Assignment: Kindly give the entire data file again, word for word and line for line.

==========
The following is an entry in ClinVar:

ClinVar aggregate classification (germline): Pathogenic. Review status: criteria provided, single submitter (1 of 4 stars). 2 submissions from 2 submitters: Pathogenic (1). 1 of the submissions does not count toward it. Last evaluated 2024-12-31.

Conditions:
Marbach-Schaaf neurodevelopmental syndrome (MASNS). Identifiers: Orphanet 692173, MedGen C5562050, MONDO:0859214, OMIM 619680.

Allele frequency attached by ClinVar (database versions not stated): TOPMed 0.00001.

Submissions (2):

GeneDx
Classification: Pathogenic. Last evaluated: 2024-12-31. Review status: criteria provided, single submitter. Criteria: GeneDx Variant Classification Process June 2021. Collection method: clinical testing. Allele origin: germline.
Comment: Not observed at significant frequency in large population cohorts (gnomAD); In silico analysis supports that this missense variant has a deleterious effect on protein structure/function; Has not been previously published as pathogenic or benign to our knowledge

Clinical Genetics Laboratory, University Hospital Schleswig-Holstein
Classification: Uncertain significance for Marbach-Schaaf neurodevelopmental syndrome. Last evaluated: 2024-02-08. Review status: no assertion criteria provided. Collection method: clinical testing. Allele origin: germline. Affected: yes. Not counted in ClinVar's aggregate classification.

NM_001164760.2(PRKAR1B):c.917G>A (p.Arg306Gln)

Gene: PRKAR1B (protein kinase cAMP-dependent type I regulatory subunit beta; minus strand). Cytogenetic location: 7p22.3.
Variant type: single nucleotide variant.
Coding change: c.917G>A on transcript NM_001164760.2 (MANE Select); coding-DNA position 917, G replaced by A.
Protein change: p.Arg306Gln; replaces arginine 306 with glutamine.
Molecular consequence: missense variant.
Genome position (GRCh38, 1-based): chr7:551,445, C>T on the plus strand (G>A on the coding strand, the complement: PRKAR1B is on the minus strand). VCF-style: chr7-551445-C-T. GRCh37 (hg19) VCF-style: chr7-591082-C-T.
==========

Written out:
The following is an entry in ClinVar:

ClinVar aggregate classification (germline): Pathogenic. Review status: criteria provided, single submitter (1 of 4 stars). 2 submissions from 2 submitters: Pathogenic (1). 1 of the submissions does not count toward it. Last evaluated 2024-12-31.

Conditions:
Marbach-Schaaf neurodevelopmental syndrome (MASNS). Identifiers: Orphanet 692173, MedGen C5562050, MONDO:0859214, OMIM 619680.

Allele frequency attached by ClinVar (database versions not stated): TOPMed 0.00001.

Submissions (2):

GeneDx
Classification: Pathogenic. Last evaluated: 2024-12-31. Review status: criteria provided, single submitter. Criteria: GeneDx Variant Classification Process June 2021. Collection method: clinical testing. Allele origin: germline.
Comment: Not observed at significant frequency in large population cohorts (gnomAD); In silico analysis supports that this missense variant has a deleterious effect on protein structure/function; Has not been previously published as pathogenic or benign to our knowledge

Clinical Genetics Laboratory, University Hospital Schleswig-Holstein
Classification: Uncertain significance for Marbach-Schaaf neurodevelopmental syndrome. Last evaluated: 2024-02-08. Review status: no assertion criteria provided. Collection method: clinical testing. Allele origin: germline. Affected: yes. Not counted in ClinVar's aggregate classification.

NM_001164760.2(PRKAR1B):c.917G>A (p.Arg306Gln)

Gene: PRKAR1B (protein kinase cAMP-dependent type I regulatory subunit beta; minus strand). Cytogenetic location: 7p22.3.
Variant type: single nucleotide variant.
Coding change: c.917G>A on transcript NM_001164760.2 (MANE Select); coding-DNA position 917, G replaced by A.
Protein change: p.Arg306Gln; replaces arginine 306 with glutamine.
Molecular consequence: missense variant.
Genome position (GRCh38, 1-based): chr7:551,445, C>T on the plus strand (G>A on the coding strand, the complement: PRKAR1B is on the minus strand). VCF-style: chr7-551445-C-T. GRCh37 (hg19) VCF-style: chr7-591082-C-T.